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Efficiency and Generalization in Federated Learning: Insights from Sharpness-Aware Minimization

Pietro Cagnasso

Efficiency and Generalization in Federated Learning: Insights from Sharpness-Aware Minimization.

Rel. Barbara Caputo, Debora Caldarola, Marco Ciccone. Politecnico di Torino, Corso di laurea magistrale in Data Science And Engineering, 2023


Federated Learning (FL) is a distributed Machine Learning approach that enables the training of neural networks across multiple devices (i.e., clients) owning privacy-protected data. In FL, only model parameters are exchanged during training, ensuring that sensitive user data remains protected. However, in real-world scenarios, the clients’ data often exhibits non-i.i.d. characteristics, stemming from individual behaviors and geographical locations, which can, in turn, lead to slower and unstable optimization processes. Recent research has addressed this challenge by focusing on the loss landscape, drawing from the connection between converging toward flatter minima and achieving better generalization. Specifically, it was shown how leveraging Sharpness-Aware Minimization (SAM) during local training, which aims at finding minima having both low loss value and low sharpness, enables federated global models to reach optimal results. However, these works present three main flaws: (i) SAM doubles the computations over traditional methods, which is costly for resource- and battery-constrained devices; (ii) the advanced approaches considering global sharpness also double the communication costs; (iii) these works overlook recent SAM variants that offer improved performance or cost reduction. In light of the pressing concerns surrounding climate change and the imperative to maximize resource efficiency, this thesis investigates the usage of recent SAM variants engineered for cost reduction. Our experiments reveal that cost-reducing methods not only perform as well as the original implementations but can also increase performance. Building on these findings, we propose a new optimizer, SALT, which reduces the computational cost associated with SAM while also achieving better performance and flatter minima. Furthermore, recent studies have demonstrated that optimizing for local flatness may exacerbate inconsistency across clients. To mitigate this, researchers have proposed the exchange of perturbed gradients to build a global sharpness profile. We identify two essential SAM components that can be shared across devices and leveraged to approach global sharpness minimization. Our contributions, GlobalEPS and GlobalGS, involve the exchange of either perturbation or perturbed model gradients, respectively. These parameters are averaged and transmitted alongside the aggregated model during the next communication round. Notably, both of these methods require sharing twice as many bytes between clients and servers, an issue that should not go unnoticed. To solve this flaw, we introduce sharpness-aware ascent and descent steps directly on the server-side, removing the need for sending additional information. All these approaches can coexist with the aforementioned cost-efficient, sharpness-aware local optimizers. The effectiveness of sharpness-aware methods is extensively documented in the FL literature, primarily in the context of computer vision tasks such as image classification. In addition to these established applications, we have conducted a few experiments on the Natural Language Processing task named next-character prediction. The results of these experiments demonstrated a convergence speedup, higher final accuracy, or an improvement in the metrics used to assess sharpness.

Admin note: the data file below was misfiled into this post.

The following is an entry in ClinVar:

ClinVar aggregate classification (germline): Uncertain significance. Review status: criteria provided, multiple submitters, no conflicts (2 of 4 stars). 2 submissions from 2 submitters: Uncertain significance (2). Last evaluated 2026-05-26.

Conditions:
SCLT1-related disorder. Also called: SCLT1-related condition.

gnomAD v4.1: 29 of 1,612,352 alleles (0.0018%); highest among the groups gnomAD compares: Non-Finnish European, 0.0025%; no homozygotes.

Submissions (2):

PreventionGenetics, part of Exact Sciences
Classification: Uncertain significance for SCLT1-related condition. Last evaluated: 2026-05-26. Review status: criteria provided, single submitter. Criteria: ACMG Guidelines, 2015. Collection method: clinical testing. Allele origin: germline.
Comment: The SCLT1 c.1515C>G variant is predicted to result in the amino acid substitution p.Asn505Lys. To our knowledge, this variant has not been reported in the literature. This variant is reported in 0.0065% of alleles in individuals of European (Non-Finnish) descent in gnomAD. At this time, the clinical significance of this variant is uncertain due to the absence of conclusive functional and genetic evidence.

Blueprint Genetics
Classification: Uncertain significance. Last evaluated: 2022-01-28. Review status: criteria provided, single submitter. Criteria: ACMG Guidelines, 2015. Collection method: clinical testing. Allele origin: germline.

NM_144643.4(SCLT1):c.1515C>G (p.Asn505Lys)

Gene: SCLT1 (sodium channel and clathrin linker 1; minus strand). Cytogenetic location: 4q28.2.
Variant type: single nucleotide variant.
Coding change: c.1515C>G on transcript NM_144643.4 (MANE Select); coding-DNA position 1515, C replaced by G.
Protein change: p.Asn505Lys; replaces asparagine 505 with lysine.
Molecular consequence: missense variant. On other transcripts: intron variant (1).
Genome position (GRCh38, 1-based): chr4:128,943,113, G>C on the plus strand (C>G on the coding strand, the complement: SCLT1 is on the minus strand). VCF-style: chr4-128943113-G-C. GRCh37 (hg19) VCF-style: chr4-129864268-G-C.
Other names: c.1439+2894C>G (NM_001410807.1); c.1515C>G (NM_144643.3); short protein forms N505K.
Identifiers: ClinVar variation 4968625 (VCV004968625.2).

Relators: Barbara Caputo, Debora Caldarola, Marco Ciccone
Academic year: 2023/24
Publication type: Electronic
Number of Pages: 102
Additional Information: Tesi secretata. Fulltext non presente
Corso di laurea: Corso di laurea magistrale in Data Science And Engineering
Classe di laurea: New organization > Master science > LM-32 - COMPUTER SYSTEMS ENGINEERING
Aziende collaboratrici: UNSPECIFIED
URI: http://webthesis.biblio.polito.it/id/eprint/29432
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